The lady called the owner and told her that she had the dog, and to please put the home phone number on the tag. The woman said she thought it would be "dangerous" to put her own phone number on the tag. She said she was concerned someone might steal the dog. How a phone number could cause someone to steal a dog is strange.

Whether you have a dog or cat in the family and the facility the dog or cat came from does not place a collar and I.D. on the animal before it leaves the shelter, humane society, or whatever, please take the animal to its new home, placing it safely inside the home or garage, and go immediately to purchase a collar and I.D. tag. Some stores have name tag machines and the tag can be completed in a matter of minutes.

Bone Up on Pet Sitters
Sara Irvin Special to the Reporter-News

Questions to ask a potential pet sitter:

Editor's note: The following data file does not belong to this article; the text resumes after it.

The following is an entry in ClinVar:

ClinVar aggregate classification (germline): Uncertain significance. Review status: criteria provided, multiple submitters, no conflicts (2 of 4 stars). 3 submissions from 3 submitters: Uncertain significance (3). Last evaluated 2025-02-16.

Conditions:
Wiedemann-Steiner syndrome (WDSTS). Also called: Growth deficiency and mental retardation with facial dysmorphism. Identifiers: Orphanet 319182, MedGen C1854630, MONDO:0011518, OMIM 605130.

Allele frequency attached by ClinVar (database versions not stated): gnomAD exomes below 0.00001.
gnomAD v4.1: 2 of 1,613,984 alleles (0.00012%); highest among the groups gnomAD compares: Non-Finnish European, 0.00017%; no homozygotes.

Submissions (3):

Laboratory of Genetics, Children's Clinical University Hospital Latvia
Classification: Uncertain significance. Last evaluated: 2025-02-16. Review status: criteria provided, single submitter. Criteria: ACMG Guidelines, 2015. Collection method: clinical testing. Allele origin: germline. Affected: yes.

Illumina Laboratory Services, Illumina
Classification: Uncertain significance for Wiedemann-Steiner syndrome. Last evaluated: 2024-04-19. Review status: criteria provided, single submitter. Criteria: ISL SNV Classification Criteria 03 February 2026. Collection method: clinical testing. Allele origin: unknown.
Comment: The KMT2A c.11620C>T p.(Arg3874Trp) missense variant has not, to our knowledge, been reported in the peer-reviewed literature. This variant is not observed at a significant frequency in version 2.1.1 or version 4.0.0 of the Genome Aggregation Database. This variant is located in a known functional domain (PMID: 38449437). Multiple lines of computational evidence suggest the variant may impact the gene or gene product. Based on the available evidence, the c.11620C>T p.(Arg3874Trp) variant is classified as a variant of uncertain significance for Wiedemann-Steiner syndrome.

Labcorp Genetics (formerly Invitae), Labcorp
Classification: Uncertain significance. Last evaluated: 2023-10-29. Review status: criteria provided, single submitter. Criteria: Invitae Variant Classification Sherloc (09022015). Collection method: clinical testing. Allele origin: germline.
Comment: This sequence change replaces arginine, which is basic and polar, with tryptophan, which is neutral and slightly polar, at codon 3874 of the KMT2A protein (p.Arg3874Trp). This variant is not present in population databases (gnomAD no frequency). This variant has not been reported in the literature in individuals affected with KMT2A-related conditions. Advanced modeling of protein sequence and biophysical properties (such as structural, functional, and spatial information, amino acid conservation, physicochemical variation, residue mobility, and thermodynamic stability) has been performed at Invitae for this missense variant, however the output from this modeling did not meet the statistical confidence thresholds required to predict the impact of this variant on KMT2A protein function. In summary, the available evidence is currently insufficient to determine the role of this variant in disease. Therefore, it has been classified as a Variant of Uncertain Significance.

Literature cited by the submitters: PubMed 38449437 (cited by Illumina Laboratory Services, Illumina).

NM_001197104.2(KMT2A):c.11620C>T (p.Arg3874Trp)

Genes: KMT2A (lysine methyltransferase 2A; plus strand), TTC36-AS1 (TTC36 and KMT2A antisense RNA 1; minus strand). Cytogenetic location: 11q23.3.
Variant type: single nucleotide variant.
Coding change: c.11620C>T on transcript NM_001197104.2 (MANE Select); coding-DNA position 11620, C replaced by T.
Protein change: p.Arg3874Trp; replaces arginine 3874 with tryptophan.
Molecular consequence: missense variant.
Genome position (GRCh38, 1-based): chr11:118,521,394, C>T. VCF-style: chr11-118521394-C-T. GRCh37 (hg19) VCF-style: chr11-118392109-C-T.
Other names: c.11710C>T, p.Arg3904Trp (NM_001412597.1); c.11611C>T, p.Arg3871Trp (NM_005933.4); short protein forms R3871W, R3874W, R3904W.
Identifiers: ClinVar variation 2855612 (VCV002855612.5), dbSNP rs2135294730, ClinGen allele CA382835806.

1. How much notice does the pet sitter need to schedule services? Many request two weeks notice.

2. How much do you charge? Sitter should have a published list of fees.

3. Is the pet sitter bonded and insured? Ask for proof of coverage.

4. Does the sitter have a clean criminal history? Ask for third-party credentials that verify the sitter has a history of honesty and integrity. Official verification documents will contain current annual dates (within one year) and certified seals.

5. Does the pet sitter meet with you and your pet in advance? Is there a charge for this meeting? Some sitters offer this for free. Others may charge.